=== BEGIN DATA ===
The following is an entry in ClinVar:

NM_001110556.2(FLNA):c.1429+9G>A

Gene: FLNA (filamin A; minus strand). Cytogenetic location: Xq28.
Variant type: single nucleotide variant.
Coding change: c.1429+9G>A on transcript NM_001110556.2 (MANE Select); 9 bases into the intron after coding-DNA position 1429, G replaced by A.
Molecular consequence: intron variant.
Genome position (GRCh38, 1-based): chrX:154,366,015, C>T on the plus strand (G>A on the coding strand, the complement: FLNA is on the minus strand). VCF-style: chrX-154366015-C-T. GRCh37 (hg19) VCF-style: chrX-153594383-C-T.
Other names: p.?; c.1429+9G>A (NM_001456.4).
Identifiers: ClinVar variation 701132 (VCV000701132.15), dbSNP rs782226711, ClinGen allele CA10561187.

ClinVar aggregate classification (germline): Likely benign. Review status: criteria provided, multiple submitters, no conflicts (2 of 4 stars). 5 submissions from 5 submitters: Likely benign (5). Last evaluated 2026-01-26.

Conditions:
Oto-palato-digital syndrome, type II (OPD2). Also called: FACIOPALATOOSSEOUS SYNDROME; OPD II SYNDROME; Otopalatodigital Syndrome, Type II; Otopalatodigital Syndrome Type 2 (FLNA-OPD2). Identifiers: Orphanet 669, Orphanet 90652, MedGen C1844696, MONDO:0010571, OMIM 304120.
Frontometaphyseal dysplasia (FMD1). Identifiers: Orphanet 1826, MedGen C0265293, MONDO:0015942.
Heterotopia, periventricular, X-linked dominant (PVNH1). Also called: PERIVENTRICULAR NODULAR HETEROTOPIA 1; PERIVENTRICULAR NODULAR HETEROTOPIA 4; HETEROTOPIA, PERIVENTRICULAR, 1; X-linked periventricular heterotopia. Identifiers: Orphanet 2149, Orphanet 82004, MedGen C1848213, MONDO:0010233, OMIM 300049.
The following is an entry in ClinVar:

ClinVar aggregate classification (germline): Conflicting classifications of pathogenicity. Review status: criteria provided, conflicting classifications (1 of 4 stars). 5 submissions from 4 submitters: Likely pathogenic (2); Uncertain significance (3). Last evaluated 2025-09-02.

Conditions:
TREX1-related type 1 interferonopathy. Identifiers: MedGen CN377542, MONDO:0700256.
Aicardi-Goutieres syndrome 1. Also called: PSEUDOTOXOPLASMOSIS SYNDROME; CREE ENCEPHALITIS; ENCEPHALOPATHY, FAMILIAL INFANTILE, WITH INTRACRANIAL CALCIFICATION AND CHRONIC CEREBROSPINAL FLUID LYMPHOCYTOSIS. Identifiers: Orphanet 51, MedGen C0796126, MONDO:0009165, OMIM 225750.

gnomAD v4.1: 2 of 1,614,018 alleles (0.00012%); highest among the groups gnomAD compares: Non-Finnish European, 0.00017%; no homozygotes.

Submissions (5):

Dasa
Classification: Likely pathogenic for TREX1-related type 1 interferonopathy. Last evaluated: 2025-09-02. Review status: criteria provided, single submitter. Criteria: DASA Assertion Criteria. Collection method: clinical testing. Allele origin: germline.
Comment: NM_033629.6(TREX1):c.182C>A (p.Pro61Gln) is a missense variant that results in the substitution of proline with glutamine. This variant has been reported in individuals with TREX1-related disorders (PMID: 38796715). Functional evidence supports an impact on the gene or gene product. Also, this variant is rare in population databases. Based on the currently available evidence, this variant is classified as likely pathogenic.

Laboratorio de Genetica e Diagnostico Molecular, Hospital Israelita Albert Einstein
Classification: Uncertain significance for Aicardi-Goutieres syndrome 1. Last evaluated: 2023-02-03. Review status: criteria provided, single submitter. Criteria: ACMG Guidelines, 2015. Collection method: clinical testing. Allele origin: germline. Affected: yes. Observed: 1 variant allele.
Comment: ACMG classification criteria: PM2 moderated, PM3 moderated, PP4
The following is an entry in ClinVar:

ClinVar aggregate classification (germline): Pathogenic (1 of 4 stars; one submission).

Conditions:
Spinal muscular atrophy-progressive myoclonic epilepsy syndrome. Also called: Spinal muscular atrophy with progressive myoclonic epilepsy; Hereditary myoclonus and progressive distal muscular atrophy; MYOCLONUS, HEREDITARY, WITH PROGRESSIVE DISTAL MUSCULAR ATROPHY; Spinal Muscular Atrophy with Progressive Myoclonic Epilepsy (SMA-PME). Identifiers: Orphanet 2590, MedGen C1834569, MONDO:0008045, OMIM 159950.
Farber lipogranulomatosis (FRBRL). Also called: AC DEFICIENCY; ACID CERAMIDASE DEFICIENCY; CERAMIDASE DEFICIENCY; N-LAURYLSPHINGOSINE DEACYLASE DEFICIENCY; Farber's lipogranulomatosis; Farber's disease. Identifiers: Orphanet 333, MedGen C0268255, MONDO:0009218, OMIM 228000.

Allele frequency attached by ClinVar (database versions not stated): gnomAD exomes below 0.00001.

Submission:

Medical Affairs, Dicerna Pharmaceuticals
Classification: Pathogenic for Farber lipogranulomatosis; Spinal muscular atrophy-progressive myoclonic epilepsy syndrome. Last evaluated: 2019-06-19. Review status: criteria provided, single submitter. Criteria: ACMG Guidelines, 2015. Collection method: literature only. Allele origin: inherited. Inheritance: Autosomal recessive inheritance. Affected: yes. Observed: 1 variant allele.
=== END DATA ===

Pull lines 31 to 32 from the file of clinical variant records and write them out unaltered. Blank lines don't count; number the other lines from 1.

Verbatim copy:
Spinal muscular atrophy-progressive myoclonic epilepsy syndrome. Also called: Spinal muscular atrophy with progressive myoclonic epilepsy; Hereditary myoclonus and progressive distal muscular atrophy; MYOCLONUS, HEREDITARY, WITH PROGRESSIVE DISTAL MUSCULAR ATROPHY; Spinal Muscular Atrophy with Progressive Myoclonic Epilepsy (SMA-PME). Identifiers: Orphanet 2590, MedGen C1834569, MONDO:0008045, OMIM 159950.
Farber lipogranulomatosis (FRBRL). Also called: AC DEFICIENCY; ACID CERAMIDASE DEFICIENCY; CERAMIDASE DEFICIENCY; N-LAURYLSPHINGOSINE DEACYLASE DEFICIENCY; Farber's lipogranulomatosis; Farber's disease. Identifiers: Orphanet 333, MedGen C0268255, MONDO:0009218, OMIM 228000.